It would be easy to assume a patronizing air and begin to tell everyone that God is at work in people's hearts through suffering.  I mean, this is the time right?  Right smack in the middle of someone watching their $800,000 house flow down a creek with their wife and kids likely homeless, now's the time I tell them that God uses suffering to speak to people.  I could get myself to the middle of the most affected and damaged areas and declare at the top of my lungs that God is using this for his glory.

I think I will refrain.

This morning in church we sang a hymn.  "Great is Thy Faithfulness" seemed so appropriate.  One verse in particular struck a chord in my heart, and one part of it in particular:

Strength for today and bright hope for tomorrow.....

This is what I want to leave with people. 

Do I believe that God allows and uses suffering?  I do (Read Ravi Zacharias' "Jesus Among Other Gods" for a great explanation of suffering).  Do I believe it can and is redemptive?  Most certainly.  But is this the message for right here, right now?  I'm not sure.  I think it's supposed to be 'strength for today and bright hope for tomorrow'.  Why?  Because this is what people need, right here and right now.

In the coming days we will see people coming to grips with their losses.  Those that have lost loved ones will be left asking 'why'.  Those that have lost all of their earthly possesions will be trying to figure out where to go from here.  In the middle of all of this there will be people, just like them, giving and offering the only thing  And from this come the seeds that will grow into strength for today and bright hope for tomorrow.

The very last words of the hymn 'Great is Thy Faithfulness' are found when the chorus is sung.  It's not a song about God using suffering to teach us a lesson.  It's a song about the reminder of the fact that no matter what happens, God is faithful to bring us through.

Great is thy faithfulness, great is thy faithfulness
Morning by morning new mercies I see
All I have needed thy hand hath provided
Great is thy faithfulness Lord unto me.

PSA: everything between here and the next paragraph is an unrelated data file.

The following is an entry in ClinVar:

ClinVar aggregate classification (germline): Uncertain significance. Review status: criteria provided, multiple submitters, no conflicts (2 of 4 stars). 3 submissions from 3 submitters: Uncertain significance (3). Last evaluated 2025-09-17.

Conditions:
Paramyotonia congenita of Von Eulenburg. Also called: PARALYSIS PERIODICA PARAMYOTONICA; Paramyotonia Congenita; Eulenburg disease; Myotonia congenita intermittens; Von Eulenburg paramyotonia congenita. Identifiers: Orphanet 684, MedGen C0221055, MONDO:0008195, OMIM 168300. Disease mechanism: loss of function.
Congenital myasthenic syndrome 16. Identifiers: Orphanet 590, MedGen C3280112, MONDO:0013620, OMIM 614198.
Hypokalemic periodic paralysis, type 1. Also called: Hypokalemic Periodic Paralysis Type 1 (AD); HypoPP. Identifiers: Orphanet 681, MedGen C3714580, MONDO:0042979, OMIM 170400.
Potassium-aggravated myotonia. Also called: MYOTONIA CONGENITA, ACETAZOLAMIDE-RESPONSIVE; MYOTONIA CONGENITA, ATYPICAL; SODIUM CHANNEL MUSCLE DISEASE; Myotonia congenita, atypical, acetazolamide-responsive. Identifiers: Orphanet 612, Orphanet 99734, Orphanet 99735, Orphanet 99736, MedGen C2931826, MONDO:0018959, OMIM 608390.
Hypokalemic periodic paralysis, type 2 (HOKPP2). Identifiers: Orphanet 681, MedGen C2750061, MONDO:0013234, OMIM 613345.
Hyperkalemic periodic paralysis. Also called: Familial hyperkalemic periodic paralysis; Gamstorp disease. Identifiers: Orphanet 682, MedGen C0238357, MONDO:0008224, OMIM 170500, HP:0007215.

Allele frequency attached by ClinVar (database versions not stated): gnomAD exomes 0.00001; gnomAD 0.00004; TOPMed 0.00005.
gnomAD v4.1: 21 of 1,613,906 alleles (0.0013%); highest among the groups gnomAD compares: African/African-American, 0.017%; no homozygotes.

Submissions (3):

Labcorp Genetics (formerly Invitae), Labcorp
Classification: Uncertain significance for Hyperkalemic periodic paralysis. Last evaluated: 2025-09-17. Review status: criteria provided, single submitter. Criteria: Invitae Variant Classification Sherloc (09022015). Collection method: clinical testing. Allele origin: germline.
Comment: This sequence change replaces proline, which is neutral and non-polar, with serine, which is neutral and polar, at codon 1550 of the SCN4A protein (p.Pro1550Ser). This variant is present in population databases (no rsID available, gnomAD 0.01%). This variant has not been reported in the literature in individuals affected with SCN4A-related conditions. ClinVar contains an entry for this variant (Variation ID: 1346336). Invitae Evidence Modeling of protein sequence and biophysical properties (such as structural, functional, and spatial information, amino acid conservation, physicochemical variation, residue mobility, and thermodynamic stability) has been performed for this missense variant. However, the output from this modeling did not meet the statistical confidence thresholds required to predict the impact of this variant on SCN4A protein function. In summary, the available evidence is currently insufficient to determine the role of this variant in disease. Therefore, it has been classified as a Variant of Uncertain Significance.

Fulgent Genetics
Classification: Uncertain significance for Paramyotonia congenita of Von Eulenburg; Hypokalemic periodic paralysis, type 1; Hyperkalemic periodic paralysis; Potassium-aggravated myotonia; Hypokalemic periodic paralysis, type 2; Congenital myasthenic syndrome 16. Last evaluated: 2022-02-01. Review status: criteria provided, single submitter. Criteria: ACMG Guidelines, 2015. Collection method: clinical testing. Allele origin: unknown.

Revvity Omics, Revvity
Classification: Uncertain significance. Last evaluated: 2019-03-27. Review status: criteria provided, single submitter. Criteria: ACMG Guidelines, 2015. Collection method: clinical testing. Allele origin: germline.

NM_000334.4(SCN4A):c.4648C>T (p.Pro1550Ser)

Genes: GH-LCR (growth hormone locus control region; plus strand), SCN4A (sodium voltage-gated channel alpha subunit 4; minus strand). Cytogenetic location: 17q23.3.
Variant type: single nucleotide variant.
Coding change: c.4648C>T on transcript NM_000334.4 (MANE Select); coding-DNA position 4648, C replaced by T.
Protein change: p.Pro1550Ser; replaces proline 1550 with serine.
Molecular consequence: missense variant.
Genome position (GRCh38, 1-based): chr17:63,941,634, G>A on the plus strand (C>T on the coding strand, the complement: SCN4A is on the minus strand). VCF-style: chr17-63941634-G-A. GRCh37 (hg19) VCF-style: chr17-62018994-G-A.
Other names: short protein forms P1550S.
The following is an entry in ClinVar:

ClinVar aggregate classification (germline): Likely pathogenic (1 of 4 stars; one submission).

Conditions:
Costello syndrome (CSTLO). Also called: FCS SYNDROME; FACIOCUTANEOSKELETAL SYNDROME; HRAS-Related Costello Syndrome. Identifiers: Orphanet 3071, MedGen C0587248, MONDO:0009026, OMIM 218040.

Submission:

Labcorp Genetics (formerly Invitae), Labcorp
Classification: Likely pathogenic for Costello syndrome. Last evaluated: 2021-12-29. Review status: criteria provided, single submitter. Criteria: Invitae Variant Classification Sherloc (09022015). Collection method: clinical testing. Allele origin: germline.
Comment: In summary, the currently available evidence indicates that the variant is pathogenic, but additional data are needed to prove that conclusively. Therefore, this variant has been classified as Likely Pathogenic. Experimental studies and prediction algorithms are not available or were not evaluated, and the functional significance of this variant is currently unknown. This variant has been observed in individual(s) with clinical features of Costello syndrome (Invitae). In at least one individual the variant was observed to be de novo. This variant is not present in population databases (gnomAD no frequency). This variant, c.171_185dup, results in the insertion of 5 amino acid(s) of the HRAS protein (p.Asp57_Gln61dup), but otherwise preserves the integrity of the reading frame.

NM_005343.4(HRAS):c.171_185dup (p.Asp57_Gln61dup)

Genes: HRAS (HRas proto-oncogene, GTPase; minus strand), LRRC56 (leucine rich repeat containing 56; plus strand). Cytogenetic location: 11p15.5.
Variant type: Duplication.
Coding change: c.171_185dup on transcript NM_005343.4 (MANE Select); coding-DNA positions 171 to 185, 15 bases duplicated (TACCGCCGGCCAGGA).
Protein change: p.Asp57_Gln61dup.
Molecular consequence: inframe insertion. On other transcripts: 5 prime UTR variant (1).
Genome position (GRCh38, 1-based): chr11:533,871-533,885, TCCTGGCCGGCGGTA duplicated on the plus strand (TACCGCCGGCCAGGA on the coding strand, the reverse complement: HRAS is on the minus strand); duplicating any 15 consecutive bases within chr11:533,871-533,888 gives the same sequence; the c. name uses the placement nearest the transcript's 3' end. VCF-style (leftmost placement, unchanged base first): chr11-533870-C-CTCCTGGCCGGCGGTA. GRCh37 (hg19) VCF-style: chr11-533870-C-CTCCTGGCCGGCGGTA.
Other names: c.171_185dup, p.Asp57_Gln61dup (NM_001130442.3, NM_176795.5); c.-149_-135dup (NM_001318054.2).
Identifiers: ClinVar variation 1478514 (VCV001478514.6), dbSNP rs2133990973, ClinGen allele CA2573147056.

Friday, June 14, 2013

How You Should Speak to a King

What is the expectation that Jesus has of his followers when it comes to a person's response to undesireable political circumstances and leaders?  Rebellion? Sarcasm? Hatred?  Love? Tollerance?  How are we to speak of and to political leaders?  We should all know how to speak to a king.

By reading Facebook feeds or watching national news, it is evident that not everyone is in agreement as to what is acceptable.  The Bible instructs us to 'Let no corrupt communication come from our mouths.'  What is corrupt communication?  It's not merely profanity nor simply coarse speech.  It goes to what comes from the heart.  From the abundance of the heart the mouth speaks.

Perhaps you've heard or read Facebook quotes concerning a certain prominent U.S. politician.  If your experience has been like mine, you may have noticed something.  I noticed that the hateful, malicious words of Christians sound just like some of the hateful, malicious words of unbelievers.  Where is the difference?  Where is the divine life of Christ displayed?  Can Christians oppose values and differing political ideologies and remain Christ-like while doing so?  The answer should be 'yes'.  But sometimes I wonder.

We cannot model unkindness. We cannot be consumed with disgust and hatred toward a person we don't agree with. We cannot separate our political rhetoric from our Christian conversation.

What is the biblical basis?  The Old Testament has great examples of how people spoke to kings.  Read Daniel 6 and listen to Daniel's response to Darius whom, after being deceived, had Daniel thrown into the lions den to face certain death.  When Darius checked to see the fate of Daniel, he was greeted with "Oh King live forever!"  The result was Darius decreeing the power and grace of the Hebrews God to his kingdom.

Earlier in Daniel's account we learn of the three Hebrew 'children'.  As the story goes, they refuse to worship Nebuchadnezzar at the appointed time and they now face the fiery furnace.  When brought before the king and questioned, their response wasn't to denigrate the political establishment.  They said, ' we don't need to defend ourselves before you in this matter...even if God doesn't deliver us, we refuse to worship (you).'  Of course the refuse, God delivers them and Nebuchadnezzar declared the majesty of their God throughout his kingdom and even promoted the three young men.